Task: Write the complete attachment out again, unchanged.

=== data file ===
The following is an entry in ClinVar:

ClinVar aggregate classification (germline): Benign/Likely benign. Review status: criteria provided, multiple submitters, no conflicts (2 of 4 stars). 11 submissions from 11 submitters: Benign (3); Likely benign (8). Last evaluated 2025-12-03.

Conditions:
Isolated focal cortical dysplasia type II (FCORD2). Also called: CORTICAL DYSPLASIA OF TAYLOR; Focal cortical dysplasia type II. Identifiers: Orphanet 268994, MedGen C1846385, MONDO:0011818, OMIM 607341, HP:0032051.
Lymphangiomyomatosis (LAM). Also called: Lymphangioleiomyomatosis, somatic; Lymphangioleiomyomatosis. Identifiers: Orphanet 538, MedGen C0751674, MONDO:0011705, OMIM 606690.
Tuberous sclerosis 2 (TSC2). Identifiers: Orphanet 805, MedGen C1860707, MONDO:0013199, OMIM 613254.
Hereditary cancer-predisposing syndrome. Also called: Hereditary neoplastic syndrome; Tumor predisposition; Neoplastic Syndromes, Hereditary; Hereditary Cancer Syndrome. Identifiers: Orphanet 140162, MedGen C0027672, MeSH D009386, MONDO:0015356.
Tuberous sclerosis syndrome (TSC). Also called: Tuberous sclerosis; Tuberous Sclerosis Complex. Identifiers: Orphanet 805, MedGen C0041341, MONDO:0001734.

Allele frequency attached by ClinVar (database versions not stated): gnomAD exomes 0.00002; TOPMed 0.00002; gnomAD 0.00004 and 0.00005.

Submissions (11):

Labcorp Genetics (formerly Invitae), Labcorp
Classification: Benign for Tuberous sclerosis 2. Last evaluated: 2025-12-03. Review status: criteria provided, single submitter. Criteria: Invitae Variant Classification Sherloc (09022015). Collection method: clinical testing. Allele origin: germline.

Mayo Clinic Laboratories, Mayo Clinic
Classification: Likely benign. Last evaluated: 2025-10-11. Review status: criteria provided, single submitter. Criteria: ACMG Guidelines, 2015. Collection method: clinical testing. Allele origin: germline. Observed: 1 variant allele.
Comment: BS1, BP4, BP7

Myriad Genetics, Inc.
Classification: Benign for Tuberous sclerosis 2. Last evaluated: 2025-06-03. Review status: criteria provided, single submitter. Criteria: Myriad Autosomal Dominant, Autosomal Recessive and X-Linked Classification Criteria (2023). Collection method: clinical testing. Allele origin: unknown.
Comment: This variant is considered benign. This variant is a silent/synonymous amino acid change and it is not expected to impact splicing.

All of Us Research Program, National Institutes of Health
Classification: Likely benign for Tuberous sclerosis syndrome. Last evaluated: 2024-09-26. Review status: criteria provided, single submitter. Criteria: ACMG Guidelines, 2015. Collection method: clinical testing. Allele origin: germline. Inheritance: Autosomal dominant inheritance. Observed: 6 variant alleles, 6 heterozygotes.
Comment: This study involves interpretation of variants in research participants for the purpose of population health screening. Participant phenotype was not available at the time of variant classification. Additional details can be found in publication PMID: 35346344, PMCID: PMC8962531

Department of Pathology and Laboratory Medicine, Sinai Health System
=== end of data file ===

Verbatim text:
The following is an entry in ClinVar:

ClinVar aggregate classification (germline): Benign/Likely benign. Review status: criteria provided, multiple submitters, no conflicts (2 of 4 stars). 11 submissions from 11 submitters: Benign (3); Likely benign (8). Last evaluated 2025-12-03.

Conditions:
Isolated focal cortical dysplasia type II (FCORD2). Also called: CORTICAL DYSPLASIA OF TAYLOR; Focal cortical dysplasia type II. Identifiers: Orphanet 268994, MedGen C1846385, MONDO:0011818, OMIM 607341, HP:0032051.
Lymphangiomyomatosis (LAM). Also called: Lymphangioleiomyomatosis, somatic; Lymphangioleiomyomatosis. Identifiers: Orphanet 538, MedGen C0751674, MONDO:0011705, OMIM 606690.
Tuberous sclerosis 2 (TSC2). Identifiers: Orphanet 805, MedGen C1860707, MONDO:0013199, OMIM 613254.
Hereditary cancer-predisposing syndrome. Also called: Hereditary neoplastic syndrome; Tumor predisposition; Neoplastic Syndromes, Hereditary; Hereditary Cancer Syndrome. Identifiers: Orphanet 140162, MedGen C0027672, MeSH D009386, MONDO:0015356.
Tuberous sclerosis syndrome (TSC). Also called: Tuberous sclerosis; Tuberous Sclerosis Complex. Identifiers: Orphanet 805, MedGen C0041341, MONDO:0001734.

Allele frequency attached by ClinVar (database versions not stated): gnomAD exomes 0.00002; TOPMed 0.00002; gnomAD 0.00004 and 0.00005.

Submissions (11):

Labcorp Genetics (formerly Invitae), Labcorp
Classification: Benign for Tuberous sclerosis 2. Last evaluated: 2025-12-03. Review status: criteria provided, single submitter. Criteria: Invitae Variant Classification Sherloc (09022015). Collection method: clinical testing. Allele origin: germline.

Mayo Clinic Laboratories, Mayo Clinic
Classification: Likely benign. Last evaluated: 2025-10-11. Review status: criteria provided, single submitter. Criteria: ACMG Guidelines, 2015. Collection method: clinical testing. Allele origin: germline. Observed: 1 variant allele.
Comment: BS1, BP4, BP7

Myriad Genetics, Inc.
Classification: Benign for Tuberous sclerosis 2. Last evaluated: 2025-06-03. Review status: criteria provided, single submitter. Criteria: Myriad Autosomal Dominant, Autosomal Recessive and X-Linked Classification Criteria (2023). Collection method: clinical testing. Allele origin: unknown.
Comment: This variant is considered benign. This variant is a silent/synonymous amino acid change and it is not expected to impact splicing.

All of Us Research Program, National Institutes of Health
Classification: Likely benign for Tuberous sclerosis syndrome. Last evaluated: 2024-09-26. Review status: criteria provided, single submitter. Criteria: ACMG Guidelines, 2015. Collection method: clinical testing. Allele origin: germline. Inheritance: Autosomal dominant inheritance. Observed: 6 variant alleles, 6 heterozygotes.
Comment: This study involves interpretation of variants in research participants for the purpose of population health screening. Participant phenotype was not available at the time of variant classification. Additional details can be found in publication PMID: 35346344, PMCID: PMC8962531

Department of Pathology and Laboratory Medicine, Sinai Health System